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Sex Transm Dis. 2003 Mar;30(3):262-5.

Sexual behavior and sexually transmitted infections in men living in rural Madagascar: implications for HIV transmission.

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Institut Pasteur, Antananarivo, Madagascar.



Madagascar is in the midst of a large HIV epidemic. Therefore, it is important to obtain relevant epidemiologic data that can be used to develop a preventive strategy.


The goal of the study was to assess sexual behavior and sexually transmitted infections (STIs) among men living in two coastal villages and one highland village with different levels of endemicity of urogenital schistosomiasis.


Data were obtained from cross-sectional studies on male reproductive health. All men aged 15 to 49 years were offered enrollment.


Of 401 men evaluated, 6.5% had used a condom and 45.6% reported having multiple partners in the previous 3 months. Symptoms of urethritis during the previous 7 days were reported by 128 men (31.9%). Urethritis was associated with the youngest age group (15-19 years) and the coastal villages, in which HIV antibodies were found in 0.9% and 2.5%, respectively. The prevalence of Schistosoma hematobium was 31.0% and 55.0% in these two villages, whereas none of the men in the highland village were infected. In bivariate analyses, urogenital schistosomiasis was associated with reported symptoms of urethritis, but it acted as a confounder in multivariate analyses.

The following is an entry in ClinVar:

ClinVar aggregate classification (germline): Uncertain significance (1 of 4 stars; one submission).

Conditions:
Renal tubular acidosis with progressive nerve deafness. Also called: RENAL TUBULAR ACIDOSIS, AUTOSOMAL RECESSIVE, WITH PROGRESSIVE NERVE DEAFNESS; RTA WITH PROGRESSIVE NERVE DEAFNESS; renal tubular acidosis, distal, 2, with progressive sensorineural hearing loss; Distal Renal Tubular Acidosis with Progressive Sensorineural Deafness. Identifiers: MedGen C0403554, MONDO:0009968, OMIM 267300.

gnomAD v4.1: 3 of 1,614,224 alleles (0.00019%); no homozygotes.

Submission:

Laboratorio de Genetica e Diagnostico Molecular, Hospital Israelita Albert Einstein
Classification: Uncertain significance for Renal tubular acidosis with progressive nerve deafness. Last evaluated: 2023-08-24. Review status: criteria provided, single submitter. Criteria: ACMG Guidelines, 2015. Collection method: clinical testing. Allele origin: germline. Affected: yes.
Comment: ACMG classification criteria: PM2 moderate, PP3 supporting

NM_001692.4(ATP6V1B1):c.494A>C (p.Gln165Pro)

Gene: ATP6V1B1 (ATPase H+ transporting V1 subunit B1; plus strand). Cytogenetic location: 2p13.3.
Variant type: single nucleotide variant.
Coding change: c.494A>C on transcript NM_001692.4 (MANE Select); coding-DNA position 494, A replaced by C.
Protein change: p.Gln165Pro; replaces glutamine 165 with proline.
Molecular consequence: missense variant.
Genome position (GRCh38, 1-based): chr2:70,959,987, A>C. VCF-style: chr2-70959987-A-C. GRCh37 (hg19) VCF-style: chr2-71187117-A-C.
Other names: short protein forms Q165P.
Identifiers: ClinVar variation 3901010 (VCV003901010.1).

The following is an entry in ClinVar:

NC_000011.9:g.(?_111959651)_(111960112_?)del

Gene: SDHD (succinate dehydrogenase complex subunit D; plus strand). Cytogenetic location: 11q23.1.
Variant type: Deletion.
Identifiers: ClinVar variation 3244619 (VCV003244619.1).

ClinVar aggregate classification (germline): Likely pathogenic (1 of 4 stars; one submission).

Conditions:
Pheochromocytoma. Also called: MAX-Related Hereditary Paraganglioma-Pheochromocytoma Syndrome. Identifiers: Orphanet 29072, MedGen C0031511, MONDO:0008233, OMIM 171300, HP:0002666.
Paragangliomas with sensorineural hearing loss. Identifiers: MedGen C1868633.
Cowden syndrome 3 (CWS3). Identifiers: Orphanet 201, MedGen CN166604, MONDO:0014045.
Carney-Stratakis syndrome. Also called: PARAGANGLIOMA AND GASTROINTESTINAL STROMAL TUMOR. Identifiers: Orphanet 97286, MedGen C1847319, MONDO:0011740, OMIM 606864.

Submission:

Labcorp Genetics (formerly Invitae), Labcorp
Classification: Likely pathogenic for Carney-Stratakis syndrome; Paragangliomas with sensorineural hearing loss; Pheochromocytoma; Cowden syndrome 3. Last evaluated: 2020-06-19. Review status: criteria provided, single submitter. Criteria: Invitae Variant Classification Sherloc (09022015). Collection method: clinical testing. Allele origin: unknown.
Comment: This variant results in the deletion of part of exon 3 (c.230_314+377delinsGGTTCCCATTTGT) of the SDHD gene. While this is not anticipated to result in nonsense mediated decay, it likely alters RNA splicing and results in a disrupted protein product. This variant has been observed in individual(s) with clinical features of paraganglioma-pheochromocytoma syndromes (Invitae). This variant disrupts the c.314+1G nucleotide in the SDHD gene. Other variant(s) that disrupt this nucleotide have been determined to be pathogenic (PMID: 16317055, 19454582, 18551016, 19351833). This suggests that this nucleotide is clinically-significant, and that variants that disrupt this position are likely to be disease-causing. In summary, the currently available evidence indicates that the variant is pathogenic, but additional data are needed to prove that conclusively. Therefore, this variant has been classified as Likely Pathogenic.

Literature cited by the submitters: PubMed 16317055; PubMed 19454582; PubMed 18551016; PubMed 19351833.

Several risk factors for HIV propagation exist in these rural areas in Madagascar. Young men in particular should be targeted for HIV/STI prevention. Treatment of urogenital schistosomiasis could be considered part of the syndromic STI treatment in areas where S hematobium is endemic, for patients seeking primary care for urethritis.

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